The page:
5 Ways That Mobile Devices Can Improve Your Security Posture

From smartphones to laptops, mobile devices are everywhere. With the Bring Your Own Device (BYOD) market set to reach $367 billion by 2022, and around 67% of employees using personal mobile devices at work, there’s no doubt that mobile devices are playing an increasingly significant role in modern businesses. 

Today, SMBs must consider mobile devices and remote security when devising a cybersecurity strategy. To help, we’ve compiled the top 5 ways that businesses can integrate mobile devices into their security plans, and we’ll show how mobile devices can even improve your overall security posture. 

How mobile devices affect your data security

Mobile devices do present unique security challenges for SMBs. Given that security breaches can cost businesses a staggering $3.86 million in damage, it has never been more imperative to stay ahead of cybersecurity threats. The most common security challenges faced by SMBs when introducing mobile devices into the workplace include: 

  • Adhering to data compliance regulations and protecting data from prying eyes
  • Dealing with lost or stolen devices
  • Securing corporate and personal phones
  • Securing a network 
  • Identifying malicious apps and infected devices  

5 tips for improving your security posture

If you’re trying to introduce mobile devices into your business, you probably recognize at least some of those concerns. Don’t worry – here are 5 ways you can improve your overall security posture with mobile devices.

Decide who needs a corporate phone or device  

Not everyone needs a company-supplied mobile device. Evidence suggests that it’s not only economically more efficient to only give mobile devices to critical members of staff – it’s easier to control the security risks, too. Draft an acceptable device usage policy and educate your staff on security risks.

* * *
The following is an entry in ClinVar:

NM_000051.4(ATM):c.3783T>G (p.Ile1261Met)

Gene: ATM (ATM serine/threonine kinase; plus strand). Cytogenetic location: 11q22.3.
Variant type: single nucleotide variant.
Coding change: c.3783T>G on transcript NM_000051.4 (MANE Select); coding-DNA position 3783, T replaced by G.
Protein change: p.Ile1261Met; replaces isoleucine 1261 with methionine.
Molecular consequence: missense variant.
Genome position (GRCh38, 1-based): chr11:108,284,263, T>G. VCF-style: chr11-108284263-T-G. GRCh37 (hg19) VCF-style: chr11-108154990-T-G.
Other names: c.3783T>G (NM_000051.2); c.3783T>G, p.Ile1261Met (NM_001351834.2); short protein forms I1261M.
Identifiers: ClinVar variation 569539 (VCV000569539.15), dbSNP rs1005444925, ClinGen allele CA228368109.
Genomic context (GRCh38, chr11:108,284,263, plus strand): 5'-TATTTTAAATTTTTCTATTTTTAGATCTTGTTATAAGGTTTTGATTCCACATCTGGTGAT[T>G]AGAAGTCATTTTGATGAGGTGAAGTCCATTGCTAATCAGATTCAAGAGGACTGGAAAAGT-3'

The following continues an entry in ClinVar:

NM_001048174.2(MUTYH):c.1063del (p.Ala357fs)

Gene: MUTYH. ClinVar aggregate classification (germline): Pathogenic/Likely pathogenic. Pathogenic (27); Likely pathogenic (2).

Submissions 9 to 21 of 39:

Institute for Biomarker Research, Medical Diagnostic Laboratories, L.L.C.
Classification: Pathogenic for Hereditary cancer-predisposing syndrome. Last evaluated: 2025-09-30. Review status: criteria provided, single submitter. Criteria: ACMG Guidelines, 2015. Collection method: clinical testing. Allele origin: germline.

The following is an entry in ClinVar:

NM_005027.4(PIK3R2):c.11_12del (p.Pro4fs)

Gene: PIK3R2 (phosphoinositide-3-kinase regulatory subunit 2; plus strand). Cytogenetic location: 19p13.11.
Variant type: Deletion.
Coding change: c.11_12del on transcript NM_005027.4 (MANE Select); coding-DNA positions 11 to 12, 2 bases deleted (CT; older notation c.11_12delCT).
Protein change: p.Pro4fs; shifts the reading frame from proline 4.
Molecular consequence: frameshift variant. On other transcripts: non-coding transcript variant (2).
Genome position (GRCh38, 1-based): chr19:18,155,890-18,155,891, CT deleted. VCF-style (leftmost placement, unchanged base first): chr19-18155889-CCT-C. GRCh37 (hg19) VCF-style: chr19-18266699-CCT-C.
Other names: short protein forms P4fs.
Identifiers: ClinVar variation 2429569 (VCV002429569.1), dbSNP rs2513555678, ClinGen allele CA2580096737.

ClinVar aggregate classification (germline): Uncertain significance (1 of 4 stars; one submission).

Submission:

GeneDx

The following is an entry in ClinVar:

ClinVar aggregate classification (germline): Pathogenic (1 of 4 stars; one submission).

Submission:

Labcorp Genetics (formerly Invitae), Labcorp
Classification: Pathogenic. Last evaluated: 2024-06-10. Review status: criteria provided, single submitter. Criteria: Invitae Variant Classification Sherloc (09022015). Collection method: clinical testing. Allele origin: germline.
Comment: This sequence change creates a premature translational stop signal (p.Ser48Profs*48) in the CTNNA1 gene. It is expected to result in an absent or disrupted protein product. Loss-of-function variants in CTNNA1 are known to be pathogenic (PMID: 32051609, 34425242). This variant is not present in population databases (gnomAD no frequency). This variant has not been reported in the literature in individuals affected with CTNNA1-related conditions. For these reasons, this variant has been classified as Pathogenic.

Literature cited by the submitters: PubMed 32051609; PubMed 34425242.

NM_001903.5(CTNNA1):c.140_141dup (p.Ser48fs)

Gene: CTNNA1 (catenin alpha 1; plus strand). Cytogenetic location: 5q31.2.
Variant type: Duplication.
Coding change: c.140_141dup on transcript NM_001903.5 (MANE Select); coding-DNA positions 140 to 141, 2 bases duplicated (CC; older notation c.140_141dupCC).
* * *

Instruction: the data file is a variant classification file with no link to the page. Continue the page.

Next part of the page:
Establish a BYOD policy  

If you’re allowing staff to work from home or to bring their own devices to work, establish a BYOD security plan. Outline acceptable usage protocols and explain how to safeguard business data across remote networks

Ensure staff members know who to report lost or stolen devices to, and enforce the use of security software. Establish a policy for wiping company data if an employee leaves the company. 

Use strong passwords and authentication techniques

It’s vital that employees use passwords that are hard to guess and that they change them every 90 days or so. Enforce the use of two-factor authentication to confirm an employee’s identity, and encrypt sensitive files. 

Backup device data regularly 

The problem with portable devices is that they’re more likely to be lost or stolen than PCs. By backing up the data on these devices at regular intervals, you’ll ensure that you can still access critical company data, no matter what happens to the device. 

You can store backup data anywhere, whether you do it on another portable device or the cloud. 

Use the latest antivirus and anti-malware protection 

By enhancing the security around the mobile devices connected to your business, you radically improve your overall security posture. 

Ensure that employees keep their security software current. Updates must be installed as soon as they become available. Moreover, you should consult with a managed services provider to ensure that the security software you’re using complies with regulations and covers the threats most likely to affect your business.   

Conclusion

Thanks to mobile devices, businesses are now more connected and productive than ever before. Contact us to find out more about mobilizing your workforce and implementing BYOD policies without compromising on cybersecurity.